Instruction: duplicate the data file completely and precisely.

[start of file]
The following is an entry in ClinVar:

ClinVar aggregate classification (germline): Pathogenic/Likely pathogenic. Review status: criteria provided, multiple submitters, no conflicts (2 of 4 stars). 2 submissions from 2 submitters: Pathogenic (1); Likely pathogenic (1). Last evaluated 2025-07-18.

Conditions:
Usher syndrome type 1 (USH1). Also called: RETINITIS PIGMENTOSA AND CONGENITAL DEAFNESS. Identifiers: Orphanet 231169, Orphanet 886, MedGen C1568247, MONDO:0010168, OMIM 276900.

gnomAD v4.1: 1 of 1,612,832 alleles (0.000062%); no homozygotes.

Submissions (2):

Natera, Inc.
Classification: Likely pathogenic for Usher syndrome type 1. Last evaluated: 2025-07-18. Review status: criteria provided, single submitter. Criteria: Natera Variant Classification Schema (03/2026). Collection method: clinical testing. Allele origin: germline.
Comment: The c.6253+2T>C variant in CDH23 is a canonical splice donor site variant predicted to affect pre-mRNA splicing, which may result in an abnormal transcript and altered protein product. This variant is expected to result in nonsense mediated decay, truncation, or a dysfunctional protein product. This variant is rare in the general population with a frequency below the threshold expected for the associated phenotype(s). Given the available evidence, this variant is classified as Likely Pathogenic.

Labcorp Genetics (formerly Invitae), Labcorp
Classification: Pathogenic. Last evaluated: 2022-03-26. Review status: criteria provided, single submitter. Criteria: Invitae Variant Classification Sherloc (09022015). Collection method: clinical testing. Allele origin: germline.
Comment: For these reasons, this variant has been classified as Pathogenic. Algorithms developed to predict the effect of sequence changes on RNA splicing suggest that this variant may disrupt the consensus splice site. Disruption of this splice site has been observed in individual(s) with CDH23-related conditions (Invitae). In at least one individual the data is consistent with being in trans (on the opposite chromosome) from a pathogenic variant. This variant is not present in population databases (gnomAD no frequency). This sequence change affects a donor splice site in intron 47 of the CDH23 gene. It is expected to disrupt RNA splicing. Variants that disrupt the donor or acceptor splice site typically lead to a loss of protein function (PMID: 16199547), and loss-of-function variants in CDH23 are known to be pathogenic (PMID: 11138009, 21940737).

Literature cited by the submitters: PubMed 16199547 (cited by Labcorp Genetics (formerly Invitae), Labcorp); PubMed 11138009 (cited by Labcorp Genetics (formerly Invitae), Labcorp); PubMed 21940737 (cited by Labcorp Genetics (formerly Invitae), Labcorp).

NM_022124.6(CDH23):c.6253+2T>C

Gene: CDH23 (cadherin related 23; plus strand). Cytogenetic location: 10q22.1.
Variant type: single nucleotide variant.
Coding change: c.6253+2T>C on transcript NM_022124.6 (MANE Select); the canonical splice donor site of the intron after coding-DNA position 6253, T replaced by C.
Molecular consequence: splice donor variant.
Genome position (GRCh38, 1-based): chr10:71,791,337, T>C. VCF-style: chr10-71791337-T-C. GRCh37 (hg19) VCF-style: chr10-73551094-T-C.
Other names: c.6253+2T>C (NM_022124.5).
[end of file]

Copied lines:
The following is an entry in ClinVar:

ClinVar aggregate classification (germline): Pathogenic/Likely pathogenic. Review status: criteria provided, multiple submitters, no conflicts (2 of 4 stars). 2 submissions from 2 submitters: Pathogenic (1); Likely pathogenic (1). Last evaluated 2025-07-18.

Conditions:
Usher syndrome type 1 (USH1). Also called: RETINITIS PIGMENTOSA AND CONGENITAL DEAFNESS. Identifiers: Orphanet 231169, Orphanet 886, MedGen C1568247, MONDO:0010168, OMIM 276900.

gnomAD v4.1: 1 of 1,612,832 alleles (0.000062%); no homozygotes.

Submissions (2):

Natera, Inc.
Classification: Likely pathogenic for Usher syndrome type 1. Last evaluated: 2025-07-18. Review status: criteria provided, single submitter. Criteria: Natera Variant Classification Schema (03/2026). Collection method: clinical testing. Allele origin: germline.
Comment: The c.6253+2T>C variant in CDH23 is a canonical splice donor site variant predicted to affect pre-mRNA splicing, which may result in an abnormal transcript and altered protein product. This variant is expected to result in nonsense mediated decay, truncation, or a dysfunctional protein product. This variant is rare in the general population with a frequency below the threshold expected for the associated phenotype(s). Given the available evidence, this variant is classified as Likely Pathogenic.

Labcorp Genetics (formerly Invitae), Labcorp
Classification: Pathogenic. Last evaluated: 2022-03-26. Review status: criteria provided, single submitter. Criteria: Invitae Variant Classification Sherloc (09022015). Collection method: clinical testing. Allele origin: germline.
Comment: For these reasons, this variant has been classified as Pathogenic. Algorithms developed to predict the effect of sequence changes on RNA splicing suggest that this variant may disrupt the consensus splice site. Disruption of this splice site has been observed in individual(s) with CDH23-related conditions (Invitae). In at least one individual the data is consistent with being in trans (on the opposite chromosome) from a pathogenic variant. This variant is not present in population databases (gnomAD no frequency). This sequence change affects a donor splice site in intron 47 of the CDH23 gene. It is expected to disrupt RNA splicing. Variants that disrupt the donor or acceptor splice site typically lead to a loss of protein function (PMID: 16199547), and loss-of-function variants in CDH23 are known to be pathogenic (PMID: 11138009, 21940737).

Literature cited by the submitters: PubMed 16199547 (cited by Labcorp Genetics (formerly Invitae), Labcorp); PubMed 11138009 (cited by Labcorp Genetics (formerly Invitae), Labcorp); PubMed 21940737 (cited by Labcorp Genetics (formerly Invitae), Labcorp).

NM_022124.6(CDH23):c.6253+2T>C

Gene: CDH23 (cadherin related 23; plus strand). Cytogenetic location: 10q22.1.
Variant type: single nucleotide variant.
Coding change: c.6253+2T>C on transcript NM_022124.6 (MANE Select); the canonical splice donor site of the intron after coding-DNA position 6253, T replaced by C.
Molecular consequence: splice donor variant.
Genome position (GRCh38, 1-based): chr10:71,791,337, T>C. VCF-style: chr10-71791337-T-C. GRCh37 (hg19) VCF-style: chr10-73551094-T-C.
Other names: c.6253+2T>C (NM_022124.5).